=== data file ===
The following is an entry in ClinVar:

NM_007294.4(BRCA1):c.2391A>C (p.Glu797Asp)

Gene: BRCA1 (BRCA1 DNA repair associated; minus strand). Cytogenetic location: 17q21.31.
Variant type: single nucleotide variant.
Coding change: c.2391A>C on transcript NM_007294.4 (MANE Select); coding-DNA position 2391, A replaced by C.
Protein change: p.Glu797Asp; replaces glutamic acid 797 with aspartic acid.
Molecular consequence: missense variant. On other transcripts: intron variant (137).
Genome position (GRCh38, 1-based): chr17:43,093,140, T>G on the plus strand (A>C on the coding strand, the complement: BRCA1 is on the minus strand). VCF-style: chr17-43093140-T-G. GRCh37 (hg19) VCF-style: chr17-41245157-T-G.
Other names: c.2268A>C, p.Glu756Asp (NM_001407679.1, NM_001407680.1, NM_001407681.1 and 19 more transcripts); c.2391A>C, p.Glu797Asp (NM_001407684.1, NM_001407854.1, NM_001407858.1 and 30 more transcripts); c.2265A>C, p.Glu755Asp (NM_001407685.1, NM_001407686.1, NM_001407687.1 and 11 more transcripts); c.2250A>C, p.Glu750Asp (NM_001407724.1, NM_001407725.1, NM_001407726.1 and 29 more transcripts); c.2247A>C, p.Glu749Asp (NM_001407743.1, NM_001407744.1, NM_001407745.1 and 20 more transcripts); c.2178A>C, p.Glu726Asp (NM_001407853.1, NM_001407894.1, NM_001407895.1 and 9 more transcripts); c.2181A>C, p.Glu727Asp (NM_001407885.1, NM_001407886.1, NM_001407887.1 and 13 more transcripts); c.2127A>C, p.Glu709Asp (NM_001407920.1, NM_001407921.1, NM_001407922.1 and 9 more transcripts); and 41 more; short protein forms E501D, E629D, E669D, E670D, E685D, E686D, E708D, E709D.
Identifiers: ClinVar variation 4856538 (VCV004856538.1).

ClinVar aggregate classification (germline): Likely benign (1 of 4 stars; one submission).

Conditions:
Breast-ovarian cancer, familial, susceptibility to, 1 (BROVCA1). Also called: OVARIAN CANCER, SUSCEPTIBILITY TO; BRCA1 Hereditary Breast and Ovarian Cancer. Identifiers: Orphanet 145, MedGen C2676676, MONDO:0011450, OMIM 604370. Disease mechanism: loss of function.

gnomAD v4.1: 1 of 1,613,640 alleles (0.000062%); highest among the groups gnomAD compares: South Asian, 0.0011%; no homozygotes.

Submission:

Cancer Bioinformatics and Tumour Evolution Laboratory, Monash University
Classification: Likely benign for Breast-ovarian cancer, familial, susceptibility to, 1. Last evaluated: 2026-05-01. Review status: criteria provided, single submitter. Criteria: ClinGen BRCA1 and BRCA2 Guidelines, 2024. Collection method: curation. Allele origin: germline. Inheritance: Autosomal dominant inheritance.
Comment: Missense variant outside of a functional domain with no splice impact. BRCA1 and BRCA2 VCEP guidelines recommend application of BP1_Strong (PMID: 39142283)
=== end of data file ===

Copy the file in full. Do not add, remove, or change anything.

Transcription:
The following is an entry in ClinVar:

NM_007294.4(BRCA1):c.2391A>C (p.Glu797Asp)

Gene: BRCA1 (BRCA1 DNA repair associated; minus strand). Cytogenetic location: 17q21.31.
Variant type: single nucleotide variant.
Coding change: c.2391A>C on transcript NM_007294.4 (MANE Select); coding-DNA position 2391, A replaced by C.
Protein change: p.Glu797Asp; replaces glutamic acid 797 with aspartic acid.
Molecular consequence: missense variant. On other transcripts: intron variant (137).
Genome position (GRCh38, 1-based): chr17:43,093,140, T>G on the plus strand (A>C on the coding strand, the complement: BRCA1 is on the minus strand). VCF-style: chr17-43093140-T-G. GRCh37 (hg19) VCF-style: chr17-41245157-T-G.
Other names: c.2268A>C, p.Glu756Asp (NM_001407679.1, NM_001407680.1, NM_001407681.1 and 19 more transcripts); c.2391A>C, p.Glu797Asp (NM_001407684.1, NM_001407854.1, NM_001407858.1 and 30 more transcripts); c.2265A>C, p.Glu755Asp (NM_001407685.1, NM_001407686.1, NM_001407687.1 and 11 more transcripts); c.2250A>C, p.Glu750Asp (NM_001407724.1, NM_001407725.1, NM_001407726.1 and 29 more transcripts); c.2247A>C, p.Glu749Asp (NM_001407743.1, NM_001407744.1, NM_001407745.1 and 20 more transcripts); c.2178A>C, p.Glu726Asp (NM_001407853.1, NM_001407894.1, NM_001407895.1 and 9 more transcripts); c.2181A>C, p.Glu727Asp (NM_001407885.1, NM_001407886.1, NM_001407887.1 and 13 more transcripts); c.2127A>C, p.Glu709Asp (NM_001407920.1, NM_001407921.1, NM_001407922.1 and 9 more transcripts); and 41 more; short protein forms E501D, E629D, E669D, E670D, E685D, E686D, E708D, E709D.
Identifiers: ClinVar variation 4856538 (VCV004856538.1).

ClinVar aggregate classification (germline): Likely benign (1 of 4 stars; one submission).

Conditions:
Breast-ovarian cancer, familial, susceptibility to, 1 (BROVCA1). Also called: OVARIAN CANCER, SUSCEPTIBILITY TO; BRCA1 Hereditary Breast and Ovarian Cancer. Identifiers: Orphanet 145, MedGen C2676676, MONDO:0011450, OMIM 604370. Disease mechanism: loss of function.

gnomAD v4.1: 1 of 1,613,640 alleles (0.000062%); highest among the groups gnomAD compares: South Asian, 0.0011%; no homozygotes.

Submission:

Cancer Bioinformatics and Tumour Evolution Laboratory, Monash University
Classification: Likely benign for Breast-ovarian cancer, familial, susceptibility to, 1. Last evaluated: 2026-05-01. Review status: criteria provided, single submitter. Criteria: ClinGen BRCA1 and BRCA2 Guidelines, 2024. Collection method: curation. Allele origin: germline. Inheritance: Autosomal dominant inheritance.
Comment: Missense variant outside of a functional domain with no splice impact. BRCA1 and BRCA2 VCEP guidelines recommend application of BP1_Strong (PMID: 39142283)